The Revolutionary Career of Maximilien Robespierre

William Doyle | Published in History Today

The Revolutionary Career of Maximilien Robespierre
David P. Jordan - Macmillan, 1985 - £17.95 – 308pp

This is the fifth book on Robespierre to appear in English in the last fifteen years. Was another needed? It certainly offers no new evidence about its subject – but then nor did the others. Apart from his copious writings and speeches, remarkably little survives to document the life of the French Revolution's most important figure. Recognising this, David Jordan chooses to rely largely on Robespierre's own words and to write his intellectual biography rather than a straightforward account of his life. A very distinctive book is the result, different from the others, but commanding respect through its obvious deep roots in the evidence. Jordan has clearly read everything that Robespierre wrote and said. He is also familiar with all the important scholarship concerning him, as the footnotes and an excellent second chapter on his hero's historical reputation show. He is even knowledgeable on Robespierre's iconography: each chapter is accompanied by a different portrait, not all of them well-known, and the frontispiece is a remarkable, smiling image hardly ever reproduced. A useful appendix documents all these illustrations.

Jordan is clearly sympathetic to Robespierre, though not uncritical. When he was hysterical, or over-credulous, or misjudged his tactics, his biographer sternly says so. Nevertheless, too much reading of self-righteous ranting takes its toll, as it has on many a historian of the Revolution before now. He ends up writing like his sources. Robespierre, he explains:

Was often carried away by rhetorical excess, caught up in a rhapsody of his own making, enthralled by the sound of words rolling in waves over his subject, burying sense in sound. Robespierre, when he loses control over his verbiage, when it becomes detached from concreteness and drifts form detail, finds himself floating hopelessly, piling up images and abstractions.

Nothing could better describe the style of Jordan himself. A good sub-editor could have trimmed his text by a quarter without abandoning anything essential; except perhaps the sense of being bludgeoned which any prolonged exposure to the Incorruptible's rhetoric leaves one with, but which is perhaps something readers seeking to get the feel of him should experience. The space saved could have been used to clarify Robespierre's objective position in revolutionary affairs at crucial points, when all we tend to get is his own (frequently fantastic) view of things. Accordingly, newcomers to the subject wishing to situate him in the Revolution as it developed will not find it easy. Quite apart from a disturbing number of tactual errors (date of Algernon Sidney's death; date of the Tennis Court Oath; meaning of gens de couleur; calling Breteuil a general) and exaggerations (Robespierre 'had himself built the Jacobin Society'; hecklers were always paid by his enemies; war was inevitable) the argument frequentlv hops backwards and forwards in time so that citations to substantiate a particular point can be piled up. As a result, why Robespierre said or wrote what he did at particular times and not others is often not clear. And there are repeated invocations of 'the Revolution' as some sort of multivalent monolith, meaning whatever is convenient for the argument in hand – another trick picked up from Maximilien himself.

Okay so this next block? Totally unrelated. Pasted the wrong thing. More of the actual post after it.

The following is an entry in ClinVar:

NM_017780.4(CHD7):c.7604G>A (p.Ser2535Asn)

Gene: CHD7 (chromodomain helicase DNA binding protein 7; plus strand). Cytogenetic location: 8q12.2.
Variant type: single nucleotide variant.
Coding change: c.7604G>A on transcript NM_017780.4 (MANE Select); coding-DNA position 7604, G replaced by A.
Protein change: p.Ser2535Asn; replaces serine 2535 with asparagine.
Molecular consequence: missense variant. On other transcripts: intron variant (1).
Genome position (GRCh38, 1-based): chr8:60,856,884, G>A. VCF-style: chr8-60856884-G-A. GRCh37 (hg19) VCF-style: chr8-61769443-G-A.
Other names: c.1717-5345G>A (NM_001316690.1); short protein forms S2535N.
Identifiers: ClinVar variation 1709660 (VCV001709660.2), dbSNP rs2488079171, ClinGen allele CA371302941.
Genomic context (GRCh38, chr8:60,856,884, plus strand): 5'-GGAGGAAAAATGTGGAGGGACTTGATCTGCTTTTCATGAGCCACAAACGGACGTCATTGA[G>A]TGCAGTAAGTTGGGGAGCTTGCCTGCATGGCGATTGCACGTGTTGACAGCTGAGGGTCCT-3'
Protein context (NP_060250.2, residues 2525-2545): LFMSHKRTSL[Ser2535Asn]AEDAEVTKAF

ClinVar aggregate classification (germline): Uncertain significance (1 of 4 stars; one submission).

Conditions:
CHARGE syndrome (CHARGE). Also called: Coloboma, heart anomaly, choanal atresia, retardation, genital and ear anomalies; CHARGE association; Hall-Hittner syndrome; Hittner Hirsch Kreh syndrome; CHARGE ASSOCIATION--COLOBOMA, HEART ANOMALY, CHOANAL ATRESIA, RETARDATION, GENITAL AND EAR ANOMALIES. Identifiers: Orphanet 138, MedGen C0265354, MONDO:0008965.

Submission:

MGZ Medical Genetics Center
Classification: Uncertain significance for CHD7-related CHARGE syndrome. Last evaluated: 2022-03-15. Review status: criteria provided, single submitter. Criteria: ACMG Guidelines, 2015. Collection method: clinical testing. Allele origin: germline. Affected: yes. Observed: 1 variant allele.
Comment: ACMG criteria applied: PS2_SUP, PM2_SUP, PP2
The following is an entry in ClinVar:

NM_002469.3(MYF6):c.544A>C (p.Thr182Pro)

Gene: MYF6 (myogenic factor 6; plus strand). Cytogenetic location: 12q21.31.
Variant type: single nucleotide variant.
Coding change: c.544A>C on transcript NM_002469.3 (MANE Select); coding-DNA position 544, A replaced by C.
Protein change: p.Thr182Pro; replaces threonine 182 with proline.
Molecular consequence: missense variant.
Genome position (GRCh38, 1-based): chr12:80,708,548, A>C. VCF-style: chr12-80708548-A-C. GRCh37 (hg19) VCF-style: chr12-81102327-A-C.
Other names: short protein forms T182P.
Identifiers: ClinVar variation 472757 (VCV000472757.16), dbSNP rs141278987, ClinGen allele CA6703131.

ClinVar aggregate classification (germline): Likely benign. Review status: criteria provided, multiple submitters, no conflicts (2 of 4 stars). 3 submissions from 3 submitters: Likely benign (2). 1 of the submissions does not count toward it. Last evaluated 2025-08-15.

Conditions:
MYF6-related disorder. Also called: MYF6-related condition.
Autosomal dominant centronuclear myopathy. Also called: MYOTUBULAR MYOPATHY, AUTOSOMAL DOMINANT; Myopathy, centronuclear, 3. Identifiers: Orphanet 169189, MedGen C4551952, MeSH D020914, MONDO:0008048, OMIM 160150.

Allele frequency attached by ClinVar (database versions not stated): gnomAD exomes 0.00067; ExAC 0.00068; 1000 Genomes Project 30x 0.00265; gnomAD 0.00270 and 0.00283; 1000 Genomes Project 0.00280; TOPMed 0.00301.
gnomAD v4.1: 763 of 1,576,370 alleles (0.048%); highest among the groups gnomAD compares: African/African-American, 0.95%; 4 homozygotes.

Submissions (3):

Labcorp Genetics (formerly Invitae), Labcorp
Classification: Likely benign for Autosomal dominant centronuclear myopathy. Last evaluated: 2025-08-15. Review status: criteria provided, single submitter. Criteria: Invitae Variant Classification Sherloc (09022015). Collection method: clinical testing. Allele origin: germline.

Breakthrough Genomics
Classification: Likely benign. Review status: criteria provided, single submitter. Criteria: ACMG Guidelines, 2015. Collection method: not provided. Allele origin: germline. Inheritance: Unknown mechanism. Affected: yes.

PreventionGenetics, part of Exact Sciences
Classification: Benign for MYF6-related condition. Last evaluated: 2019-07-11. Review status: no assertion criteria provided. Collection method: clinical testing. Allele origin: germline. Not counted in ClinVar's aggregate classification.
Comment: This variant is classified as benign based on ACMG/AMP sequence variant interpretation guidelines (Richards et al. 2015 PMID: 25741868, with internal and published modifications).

Despite, therefore, Jordan's ambition of reaching a wide audience, this is not a book for beginners. Too much will confuse them, and too much mislead. For a brief introduction, the smaller of J. M. Thompson's two lives of Robespierre has still to be replaced. But those who want to know Robespierre in depth, and who know enough already not to believe all that Jordan tells them, will find plenty to take their interest in his approach. Scholars will want him in their libraries, and those of their institutions; even if they will not insist on shelving him as accessibly as Walter, Thompson, Rude or Hampson.

William Doyle is author of The Ancien Regime (Macmillan, 1986).

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